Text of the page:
How movies have changed our expectations of the wild

Decades of Disney have prepared us for a tamed, cleaned-up version of nature.


Yesterday, an hour before dusk, a black bear padded across my front porch and meandered up the Rocky Mountain hillside through a mix of conifers. It was a mid-sized male with a scruffy coat, disproportionately tiny eyes, and thick haunches that it lifted with every step to accommodate the long claws on its back feet. The bear paused a couple of times, once to sniff the compost pile and once to rub its scent against a tree trunk. Nothing spectacular or particularly personal happened. Yet the encounter still gave me a thrill: A 250-pound wild animal had wandered freely into and then out of my day.

Over the last century or so, as our world population has grown by 600 percent — to more than 7 billion people — wildlife has become ghettoized, cinched into increasingly limited zones. The Wilderness Act, signed into law 51 years ago this September, states that people should remain “visitors” in certain “untrammeled” U.S. landscapes. Yet even in wilderness areas, animals are managed, tracked, counted, collared and culled, lending a surrealistic, Truman Show-like quality to the pretense of isolation and free will.

Our encounters with the natural world are increasingly mediated, too, particularly by the moving image. Our experiences of nature on film have led us to expect the same from reality: We demand to see the whale spout, the Komodo dragon spit, the booby dance, the monkey swoop, the African lion make the kill — even though those moments never look quite as good as they did on TV in HD, in the 10-second “money shot” that took a cadre of cinematographers four years of frostbite and celibacy to obtain.

An Alaskan brown bear and two cubs on the Alaskan Peninsula, a more common sight in wildlife films and photography than in reality.

Such dramatic expectations of nature date back at least 75 years, when Walt Disney began to “let nature write the screenplays.” (The actual cinematic lineage goes back even further to early nature filmmakers such as Percy Smith, who pioneered time-lapse photography, and Jean Painlevé, who built the first underwater housing for a camera.) As the story goes, Walt was ambling through his animation studios during the production of Bambi when he noticed the live footage of a fawn that his animators were using as a model. Walt found the “factual” footage as enticing as the fictional version; he had been striving for the utmost realism in Bambi, which was arguably a prescient animal-rights piece about human incursions in the forest. (The film lost money when it was released in 1942, partly due to the vocal outcry of gun-owners and deer hunters steamed about the portrayal of the heartless doe-killing hunter.) By 1945, Walt had hired a couple, Edna and Alfred Milotte, to make a Disney “True-Life Adventure” film, Seal Island, in the Alaskan wilderness. It was the first non-animated Disney film, and it went on to win an Academy Award in 1949 — as did seven subsequent others in the series, including The Living Desert in 1953 and The Vanishing Prairie in 1954.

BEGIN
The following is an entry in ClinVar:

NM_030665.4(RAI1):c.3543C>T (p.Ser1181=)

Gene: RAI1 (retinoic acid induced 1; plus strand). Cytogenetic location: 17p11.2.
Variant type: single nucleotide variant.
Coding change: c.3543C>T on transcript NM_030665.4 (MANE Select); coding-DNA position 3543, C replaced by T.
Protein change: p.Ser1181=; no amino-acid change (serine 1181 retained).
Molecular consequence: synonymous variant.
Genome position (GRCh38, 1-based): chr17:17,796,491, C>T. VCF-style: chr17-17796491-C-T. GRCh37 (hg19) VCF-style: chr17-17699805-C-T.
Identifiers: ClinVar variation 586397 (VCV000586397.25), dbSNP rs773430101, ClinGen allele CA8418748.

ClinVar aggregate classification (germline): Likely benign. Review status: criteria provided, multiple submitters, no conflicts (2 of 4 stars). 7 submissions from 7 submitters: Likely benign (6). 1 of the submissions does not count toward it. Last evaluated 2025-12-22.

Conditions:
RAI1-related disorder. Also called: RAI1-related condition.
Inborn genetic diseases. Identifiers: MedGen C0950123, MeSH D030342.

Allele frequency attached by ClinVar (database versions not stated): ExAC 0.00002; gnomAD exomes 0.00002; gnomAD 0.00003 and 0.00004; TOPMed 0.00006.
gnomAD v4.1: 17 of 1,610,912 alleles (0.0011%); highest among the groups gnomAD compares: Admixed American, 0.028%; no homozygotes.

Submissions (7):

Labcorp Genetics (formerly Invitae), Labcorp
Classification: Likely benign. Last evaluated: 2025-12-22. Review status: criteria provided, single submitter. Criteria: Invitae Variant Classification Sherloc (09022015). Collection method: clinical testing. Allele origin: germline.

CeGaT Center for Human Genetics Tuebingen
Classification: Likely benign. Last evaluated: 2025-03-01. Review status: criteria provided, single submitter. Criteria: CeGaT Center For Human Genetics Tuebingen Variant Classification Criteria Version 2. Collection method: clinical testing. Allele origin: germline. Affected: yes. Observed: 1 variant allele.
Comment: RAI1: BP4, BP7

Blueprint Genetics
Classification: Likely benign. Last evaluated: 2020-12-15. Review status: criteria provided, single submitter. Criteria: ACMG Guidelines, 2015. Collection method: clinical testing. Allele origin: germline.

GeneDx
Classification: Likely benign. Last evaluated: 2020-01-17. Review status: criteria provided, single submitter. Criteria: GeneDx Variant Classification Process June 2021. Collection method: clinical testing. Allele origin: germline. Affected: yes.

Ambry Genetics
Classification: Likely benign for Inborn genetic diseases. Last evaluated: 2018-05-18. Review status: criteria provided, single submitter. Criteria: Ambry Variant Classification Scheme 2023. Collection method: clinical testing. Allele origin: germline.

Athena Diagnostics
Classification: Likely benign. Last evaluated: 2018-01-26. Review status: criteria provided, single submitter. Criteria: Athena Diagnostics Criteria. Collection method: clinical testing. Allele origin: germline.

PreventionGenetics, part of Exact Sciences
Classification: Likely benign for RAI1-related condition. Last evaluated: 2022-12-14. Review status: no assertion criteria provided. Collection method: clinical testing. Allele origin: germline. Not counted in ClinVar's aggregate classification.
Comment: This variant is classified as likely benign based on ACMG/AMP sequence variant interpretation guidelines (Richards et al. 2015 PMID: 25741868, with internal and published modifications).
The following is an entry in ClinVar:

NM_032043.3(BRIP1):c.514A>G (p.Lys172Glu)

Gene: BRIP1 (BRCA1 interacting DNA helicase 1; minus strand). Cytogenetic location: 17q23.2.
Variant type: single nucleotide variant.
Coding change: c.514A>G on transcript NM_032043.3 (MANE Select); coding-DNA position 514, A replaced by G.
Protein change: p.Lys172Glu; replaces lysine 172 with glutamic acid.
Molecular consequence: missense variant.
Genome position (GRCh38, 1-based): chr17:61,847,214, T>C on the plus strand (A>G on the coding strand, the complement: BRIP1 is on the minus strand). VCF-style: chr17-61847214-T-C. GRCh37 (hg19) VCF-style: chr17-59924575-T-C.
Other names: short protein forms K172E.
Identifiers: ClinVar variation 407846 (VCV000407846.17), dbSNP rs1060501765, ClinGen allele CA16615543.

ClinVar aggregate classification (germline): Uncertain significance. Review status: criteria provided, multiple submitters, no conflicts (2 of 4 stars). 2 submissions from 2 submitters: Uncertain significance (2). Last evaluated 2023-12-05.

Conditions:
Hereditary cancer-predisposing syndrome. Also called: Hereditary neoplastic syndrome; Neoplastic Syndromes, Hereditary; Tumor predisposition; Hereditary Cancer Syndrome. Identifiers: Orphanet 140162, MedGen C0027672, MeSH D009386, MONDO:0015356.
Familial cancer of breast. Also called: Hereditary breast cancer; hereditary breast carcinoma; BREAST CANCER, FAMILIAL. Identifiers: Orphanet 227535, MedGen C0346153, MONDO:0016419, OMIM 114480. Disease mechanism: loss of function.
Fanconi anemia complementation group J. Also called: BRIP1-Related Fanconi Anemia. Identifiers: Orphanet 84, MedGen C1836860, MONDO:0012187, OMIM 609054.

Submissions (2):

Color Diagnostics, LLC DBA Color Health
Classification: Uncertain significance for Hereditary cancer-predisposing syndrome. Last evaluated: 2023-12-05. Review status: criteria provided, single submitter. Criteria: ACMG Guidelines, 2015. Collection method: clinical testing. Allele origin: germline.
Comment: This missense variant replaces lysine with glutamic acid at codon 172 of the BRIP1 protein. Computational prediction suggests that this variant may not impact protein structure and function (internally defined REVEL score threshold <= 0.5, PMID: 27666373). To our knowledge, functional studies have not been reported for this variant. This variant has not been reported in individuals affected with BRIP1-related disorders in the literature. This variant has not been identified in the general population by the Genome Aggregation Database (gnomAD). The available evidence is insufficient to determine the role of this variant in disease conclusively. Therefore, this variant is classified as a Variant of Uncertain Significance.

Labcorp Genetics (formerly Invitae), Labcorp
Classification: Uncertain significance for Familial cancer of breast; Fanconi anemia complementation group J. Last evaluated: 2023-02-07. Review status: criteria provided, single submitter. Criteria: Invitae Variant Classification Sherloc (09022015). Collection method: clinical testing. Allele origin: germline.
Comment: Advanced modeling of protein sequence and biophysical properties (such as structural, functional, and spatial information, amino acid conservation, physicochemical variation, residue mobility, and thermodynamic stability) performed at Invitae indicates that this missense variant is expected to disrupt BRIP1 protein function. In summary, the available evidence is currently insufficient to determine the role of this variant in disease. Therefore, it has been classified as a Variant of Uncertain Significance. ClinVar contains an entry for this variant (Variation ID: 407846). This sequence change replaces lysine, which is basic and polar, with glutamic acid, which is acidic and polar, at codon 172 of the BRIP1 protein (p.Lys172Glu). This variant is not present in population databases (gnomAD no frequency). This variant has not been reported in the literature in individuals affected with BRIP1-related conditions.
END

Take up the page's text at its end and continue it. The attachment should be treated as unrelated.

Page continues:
The films were technically groundbreaking, and they still look stunning today. Their voice-of-God narration, Fantasia-like music, and outdoor choreography make them the clear progenitors of every PBS, National Geographic, IMAX and Discovery Channel nature show. Early viewers in the 1940s supposedly asked Disney how he got the animals to “perform” in sync with the sound. While there were no performing animals, the filmmakers did manipulate nature, most notoriously by slinging lemmings off a Canadian cliff during the making of the film White Wilderness: It was there that the myth of lemming mass suicide was born.

Last year, a new Disney “True-Life Adventure” film was released, called Bears. It begins not in the wilds of Alaska, as the narrator suggests, but on a controlled set with a captive bear giving birth. A quick cut to the exterior of a den elides the switcheroo, and we embark on the perilous mission of a female Alaskan brown bear, dubbed Sky, who is attempting to feed and protect her two anthropomorphic cubs, a “curious” male named Scout and a drowsy “mama’s girl” named Amber. The trio must battle a “mischievous, scheming” wolf, Tikaani (the only “character” with an Inuit name) and more. Clearly, mainstream media still has a long way to go in how it portrays wildlife.

It all makes for theatrical viewing, yet could the contrast between that kind of colorful drama and real life trivialize, or even sour, our actual outdoor experiences?  Me, I’d rather keep an eye out on my porch for another chance sighting of a live bear, even if I only catch a glimpse of its anonymous haunches.

Filmmaker and writer Erin Espelie is editor in chief of Natural History magazine. She recently joined the faculty in film studies and critical media practices at the University of Colorado Boulder.

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